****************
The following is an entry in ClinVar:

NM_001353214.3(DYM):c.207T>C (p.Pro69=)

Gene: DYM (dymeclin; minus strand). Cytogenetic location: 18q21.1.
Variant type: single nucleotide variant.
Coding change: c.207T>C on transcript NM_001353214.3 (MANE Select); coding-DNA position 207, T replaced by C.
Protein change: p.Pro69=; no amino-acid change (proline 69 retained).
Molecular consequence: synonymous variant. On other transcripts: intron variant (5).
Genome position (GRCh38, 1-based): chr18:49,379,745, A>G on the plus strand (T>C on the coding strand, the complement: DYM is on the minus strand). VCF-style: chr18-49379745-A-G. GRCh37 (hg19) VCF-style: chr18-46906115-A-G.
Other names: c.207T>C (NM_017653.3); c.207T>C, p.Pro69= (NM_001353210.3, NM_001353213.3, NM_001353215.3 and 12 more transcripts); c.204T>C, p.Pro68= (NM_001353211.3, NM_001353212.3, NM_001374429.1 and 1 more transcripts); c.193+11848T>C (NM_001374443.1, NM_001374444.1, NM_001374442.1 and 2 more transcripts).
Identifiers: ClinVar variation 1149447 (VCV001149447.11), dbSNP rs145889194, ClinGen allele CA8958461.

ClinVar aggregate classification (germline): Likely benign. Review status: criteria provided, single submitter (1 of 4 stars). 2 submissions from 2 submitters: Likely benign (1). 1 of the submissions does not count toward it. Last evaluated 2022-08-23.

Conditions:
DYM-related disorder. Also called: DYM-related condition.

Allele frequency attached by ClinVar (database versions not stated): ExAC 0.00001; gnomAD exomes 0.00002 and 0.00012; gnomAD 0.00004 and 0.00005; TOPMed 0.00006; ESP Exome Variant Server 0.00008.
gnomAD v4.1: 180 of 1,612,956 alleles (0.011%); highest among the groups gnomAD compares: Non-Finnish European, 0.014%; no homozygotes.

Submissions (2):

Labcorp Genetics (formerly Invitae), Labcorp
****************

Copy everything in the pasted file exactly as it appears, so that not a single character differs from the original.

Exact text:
The following is an entry in ClinVar:

NM_001353214.3(DYM):c.207T>C (p.Pro69=)

Gene: DYM (dymeclin; minus strand). Cytogenetic location: 18q21.1.
Variant type: single nucleotide variant.
Coding change: c.207T>C on transcript NM_001353214.3 (MANE Select); coding-DNA position 207, T replaced by C.
Protein change: p.Pro69=; no amino-acid change (proline 69 retained).
Molecular consequence: synonymous variant. On other transcripts: intron variant (5).
Genome position (GRCh38, 1-based): chr18:49,379,745, A>G on the plus strand (T>C on the coding strand, the complement: DYM is on the minus strand). VCF-style: chr18-49379745-A-G. GRCh37 (hg19) VCF-style: chr18-46906115-A-G.
Other names: c.207T>C (NM_017653.3); c.207T>C, p.Pro69= (NM_001353210.3, NM_001353213.3, NM_001353215.3 and 12 more transcripts); c.204T>C, p.Pro68= (NM_001353211.3, NM_001353212.3, NM_001374429.1 and 1 more transcripts); c.193+11848T>C (NM_001374443.1, NM_001374444.1, NM_001374442.1 and 2 more transcripts).
Identifiers: ClinVar variation 1149447 (VCV001149447.11), dbSNP rs145889194, ClinGen allele CA8958461.

ClinVar aggregate classification (germline): Likely benign. Review status: criteria provided, single submitter (1 of 4 stars). 2 submissions from 2 submitters: Likely benign (1). 1 of the submissions does not count toward it. Last evaluated 2022-08-23.

Conditions:
DYM-related disorder. Also called: DYM-related condition.

Allele frequency attached by ClinVar (database versions not stated): ExAC 0.00001; gnomAD exomes 0.00002 and 0.00012; gnomAD 0.00004 and 0.00005; TOPMed 0.00006; ESP Exome Variant Server 0.00008.
gnomAD v4.1: 180 of 1,612,956 alleles (0.011%); highest among the groups gnomAD compares: Non-Finnish European, 0.014%; no homozygotes.

Submissions (2):

Labcorp Genetics (formerly Invitae), Labcorp